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3 of 3 people found the following review helpful
4.0 out of 5 stars Fascinating insight that reveals a fundamental flaw in economic thinking
The first part of the book takes you through Greenspan's working life and reminds us that financial crises occur rather frequently and although circumstances change two factors appear to be constant: the greed of the financial community and their sheep like behaviour in following others into, for example, SE Asia prompting the financial crisis there in the 90's or high...
Published on 8 Mar 2009 by The Partick Potter

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8 of 8 people found the following review helpful
3.0 out of 5 stars Interesting memoir of former Fed Chairman beleaguered by current developments
In light of the credit crisis, many blame former US Federal reserve chairman Alan Greenspan for the current malaise in the world economy. However, the man himself chooses to describe it as a once in century type event. Caught in the debate is this memoir of his which went into print barely months after credit bubble burst.

Greenspan unquestionably played a key...
Published on 19 Mar 2009 by Gaurav Sharma


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8 of 8 people found the following review helpful
3.0 out of 5 stars Interesting memoir of former Fed Chairman beleaguered by current developments, 19 Mar 2009
By 
Gaurav Sharma (London, UK) - See all my reviews
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In light of the credit crisis, many blame former US Federal reserve chairman Alan Greenspan for the current malaise in the world economy. However, the man himself chooses to describe it as a once in century type event. Caught in the debate is this memoir of his which went into print barely months after credit bubble burst.

Greenspan unquestionably played a key role in how the US economy as well as the world economy has panned out for over the last five decades. Bearing that in mind this book deserves respect and it does not disappoint. It is engaging and interesting. The author clearly acknowledges that he conveys his understanding of the world in context of his own experiences.

Essentially, the book dwells on Greenspan's illustrious career in the first half and his thoughts on the economy and monetary policy in the second. A trawl through Greenspan's career is highly readable containing bits about how he found his way into central banking and dealt with not just a succession of US presidents from Ford to Bush, but incoming and outgoing administrations as well. It is packed with anecdotes about anything in government circles from Greenspan meeting Margaret Thatcher to conversing with Rush Limbaugh about the Mexican crisis.

From there on to the latter stages of the book, one gradually gets an insight into the former Fed Chairman's thoughts, the influence of Adam Smith on him and his vivid description of the "failure of Keynesian economic models." For those claiming Greenspan had a preference for keeping rates artificially low, there's plenty on ammunition as he admits his liking for "cutting interest rates to make it easier for people to borrow and spend." However, in his defence, Greenspan explains how he kept the recession short via low interest rates following the dotcom bubble and kept them low until he saw an economic recovery.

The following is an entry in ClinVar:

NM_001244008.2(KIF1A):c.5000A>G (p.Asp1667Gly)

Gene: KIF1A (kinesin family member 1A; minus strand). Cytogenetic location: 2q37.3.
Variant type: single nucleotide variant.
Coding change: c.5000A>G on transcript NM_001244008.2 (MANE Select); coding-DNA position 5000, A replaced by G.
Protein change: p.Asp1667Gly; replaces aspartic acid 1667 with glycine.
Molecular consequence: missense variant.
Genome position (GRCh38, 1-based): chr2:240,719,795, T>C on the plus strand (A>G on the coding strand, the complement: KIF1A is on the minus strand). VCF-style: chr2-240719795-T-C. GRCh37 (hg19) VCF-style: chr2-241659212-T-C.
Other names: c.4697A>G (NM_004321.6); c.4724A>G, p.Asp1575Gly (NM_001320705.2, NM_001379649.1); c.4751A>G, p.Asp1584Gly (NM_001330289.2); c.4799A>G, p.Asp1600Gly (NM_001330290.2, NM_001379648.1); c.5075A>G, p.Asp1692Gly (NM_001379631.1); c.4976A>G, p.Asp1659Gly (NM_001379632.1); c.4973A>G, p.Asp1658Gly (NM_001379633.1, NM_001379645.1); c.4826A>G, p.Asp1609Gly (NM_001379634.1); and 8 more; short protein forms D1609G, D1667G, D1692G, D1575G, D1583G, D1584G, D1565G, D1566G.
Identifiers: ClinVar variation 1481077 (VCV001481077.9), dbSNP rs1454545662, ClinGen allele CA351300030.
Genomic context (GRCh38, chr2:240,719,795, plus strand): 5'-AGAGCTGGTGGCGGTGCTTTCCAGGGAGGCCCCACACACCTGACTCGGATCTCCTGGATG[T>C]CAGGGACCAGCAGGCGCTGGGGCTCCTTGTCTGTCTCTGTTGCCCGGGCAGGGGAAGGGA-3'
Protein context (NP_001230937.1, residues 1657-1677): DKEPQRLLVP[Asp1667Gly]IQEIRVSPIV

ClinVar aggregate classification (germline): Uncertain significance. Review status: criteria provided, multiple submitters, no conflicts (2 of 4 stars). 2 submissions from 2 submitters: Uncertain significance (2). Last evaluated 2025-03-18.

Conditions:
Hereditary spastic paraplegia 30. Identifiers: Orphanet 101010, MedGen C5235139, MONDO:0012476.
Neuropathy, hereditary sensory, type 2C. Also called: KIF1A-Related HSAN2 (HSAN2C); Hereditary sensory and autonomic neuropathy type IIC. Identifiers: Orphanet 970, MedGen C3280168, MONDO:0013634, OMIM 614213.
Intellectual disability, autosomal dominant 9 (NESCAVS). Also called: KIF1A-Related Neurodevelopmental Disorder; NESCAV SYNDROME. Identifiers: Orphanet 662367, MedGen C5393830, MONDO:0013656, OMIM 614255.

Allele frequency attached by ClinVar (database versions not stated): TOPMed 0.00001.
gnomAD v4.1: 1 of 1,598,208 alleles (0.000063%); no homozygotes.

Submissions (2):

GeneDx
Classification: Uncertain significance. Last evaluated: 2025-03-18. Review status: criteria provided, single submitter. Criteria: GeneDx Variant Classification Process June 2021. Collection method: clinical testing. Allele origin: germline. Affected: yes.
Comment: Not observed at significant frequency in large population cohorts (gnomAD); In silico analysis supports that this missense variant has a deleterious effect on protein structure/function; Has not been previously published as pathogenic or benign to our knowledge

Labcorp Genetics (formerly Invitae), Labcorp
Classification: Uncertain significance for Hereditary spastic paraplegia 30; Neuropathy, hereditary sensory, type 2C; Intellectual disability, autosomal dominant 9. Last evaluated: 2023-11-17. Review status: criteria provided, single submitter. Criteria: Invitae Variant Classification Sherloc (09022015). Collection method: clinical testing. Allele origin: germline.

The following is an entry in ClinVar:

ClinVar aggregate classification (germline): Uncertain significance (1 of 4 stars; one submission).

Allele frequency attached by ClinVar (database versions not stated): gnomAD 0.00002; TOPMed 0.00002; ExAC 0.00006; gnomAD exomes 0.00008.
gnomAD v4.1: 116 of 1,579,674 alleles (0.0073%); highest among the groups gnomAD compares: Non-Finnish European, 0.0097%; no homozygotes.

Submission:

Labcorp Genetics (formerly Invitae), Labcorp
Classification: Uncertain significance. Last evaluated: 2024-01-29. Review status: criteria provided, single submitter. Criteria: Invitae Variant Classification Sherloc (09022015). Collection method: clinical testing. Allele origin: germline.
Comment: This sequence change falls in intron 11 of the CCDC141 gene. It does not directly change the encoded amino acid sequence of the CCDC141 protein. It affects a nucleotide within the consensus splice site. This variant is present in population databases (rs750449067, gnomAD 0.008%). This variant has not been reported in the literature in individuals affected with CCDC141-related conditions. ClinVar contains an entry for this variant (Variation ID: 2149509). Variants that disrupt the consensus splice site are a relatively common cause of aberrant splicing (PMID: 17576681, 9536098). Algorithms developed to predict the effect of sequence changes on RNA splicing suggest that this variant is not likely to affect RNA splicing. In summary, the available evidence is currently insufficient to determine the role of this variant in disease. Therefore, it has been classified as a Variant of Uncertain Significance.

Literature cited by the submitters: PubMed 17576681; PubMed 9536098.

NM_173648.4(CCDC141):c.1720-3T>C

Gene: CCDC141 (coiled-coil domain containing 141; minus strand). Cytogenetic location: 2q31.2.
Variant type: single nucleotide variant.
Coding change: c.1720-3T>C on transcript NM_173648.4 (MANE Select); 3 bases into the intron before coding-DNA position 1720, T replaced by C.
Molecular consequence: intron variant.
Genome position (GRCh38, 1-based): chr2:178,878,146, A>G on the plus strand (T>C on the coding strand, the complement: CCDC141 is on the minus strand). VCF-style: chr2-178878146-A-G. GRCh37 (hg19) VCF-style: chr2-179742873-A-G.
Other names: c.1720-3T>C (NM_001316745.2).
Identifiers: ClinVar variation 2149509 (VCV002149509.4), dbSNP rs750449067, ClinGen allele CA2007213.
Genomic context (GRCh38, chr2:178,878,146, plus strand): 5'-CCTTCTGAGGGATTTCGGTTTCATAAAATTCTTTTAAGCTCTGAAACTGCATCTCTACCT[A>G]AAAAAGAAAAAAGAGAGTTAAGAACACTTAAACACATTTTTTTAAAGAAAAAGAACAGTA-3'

His problem was that by the time the Fed raised the rates it was already too late and seeds of the current economic malaise had been sown. There is a bit of bravado in his writing which does unravel during current market conditions. For instance, he notes: "Many economists credit central bank monetary policy as the key factor in the last decade's reduction in inflation worldwide." With both economists and central bankers equally foxed and staring at deflation, such statements now seem to be a bit over the top.

Clinton and Greenspan both share some of the blame for the current crisis. This emerges in Chapter 7 of the book which is a fascinating read. Throughout the narrative Greenspan endorses repeal of the Glass-Steagall Act by Clinton in 1999 which ensured complete separation of between commercial banks and investment banks and so began the cycle of high risk taking for high returns.

Furthermore, Clinton's policy of beefing up the Community Reinvestment Act (1977) dwelling on relaxation of rules for mortgage lending fanned the subprime market, which hitherto accounted for less than 5% of all borrowing but rose to 30% by the time Greenspan penned the final thoughts for this book.

In summation, the author perhaps wanted this book to be the celebration of his career. Regrettably, it has rather become an insight into what and where monetary policymakers, bankers and those in financial circles tripped-up.

This should not discount Greenspan's work and his life in public service. He was player in what was to unfold and for the readers he provides a vivid account for them to draw their own inferences. I feel it is a decent book. However, it's prudent to mention that I did find myself frequently disagreeing with the great man's take on the World Economy.
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3 of 3 people found the following review helpful
2.0 out of 5 stars Too driven by ideology to be credible, 14 Mar 2011
This review is from: The Age of Turbulence: Adventures in a New World (Paperback)
I found this a very disappointing book. It does contain a lot of interesting comments on the workings of economics, but in the end Greenspan's ideology simply leaves out anything that is inconvenient, and for me the overall effect was to undermine the credibility of the entire book.